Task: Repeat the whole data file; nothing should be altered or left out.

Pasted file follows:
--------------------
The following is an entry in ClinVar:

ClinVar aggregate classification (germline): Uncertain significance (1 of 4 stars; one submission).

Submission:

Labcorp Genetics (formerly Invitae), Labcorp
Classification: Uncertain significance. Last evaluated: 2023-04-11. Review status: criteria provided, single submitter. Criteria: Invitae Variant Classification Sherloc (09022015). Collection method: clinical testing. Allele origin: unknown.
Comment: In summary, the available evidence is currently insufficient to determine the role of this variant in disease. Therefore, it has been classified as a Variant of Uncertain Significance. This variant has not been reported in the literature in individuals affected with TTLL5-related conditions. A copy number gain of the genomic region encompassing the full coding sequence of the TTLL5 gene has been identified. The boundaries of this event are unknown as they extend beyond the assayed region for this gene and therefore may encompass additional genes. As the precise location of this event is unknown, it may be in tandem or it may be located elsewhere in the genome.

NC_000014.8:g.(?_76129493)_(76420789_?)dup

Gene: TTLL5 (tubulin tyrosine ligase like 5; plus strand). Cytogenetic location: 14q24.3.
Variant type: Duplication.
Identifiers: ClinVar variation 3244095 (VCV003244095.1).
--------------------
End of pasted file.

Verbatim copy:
The following is an entry in ClinVar:

ClinVar aggregate classification (germline): Uncertain significance (1 of 4 stars; one submission).

Submission:

Labcorp Genetics (formerly Invitae), Labcorp
Classification: Uncertain significance. Last evaluated: 2023-04-11. Review status: criteria provided, single submitter. Criteria: Invitae Variant Classification Sherloc (09022015). Collection method: clinical testing. Allele origin: unknown.
Comment: In summary, the available evidence is currently insufficient to determine the role of this variant in disease. Therefore, it has been classified as a Variant of Uncertain Significance. This variant has not been reported in the literature in individuals affected with TTLL5-related conditions. A copy number gain of the genomic region encompassing the full coding sequence of the TTLL5 gene has been identified. The boundaries of this event are unknown as they extend beyond the assayed region for this gene and therefore may encompass additional genes. As the precise location of this event is unknown, it may be in tandem or it may be located elsewhere in the genome.

NC_000014.8:g.(?_76129493)_(76420789_?)dup

Gene: TTLL5 (tubulin tyrosine ligase like 5; plus strand). Cytogenetic location: 14q24.3.
Variant type: Duplication.
Identifiers: ClinVar variation 3244095 (VCV003244095.1).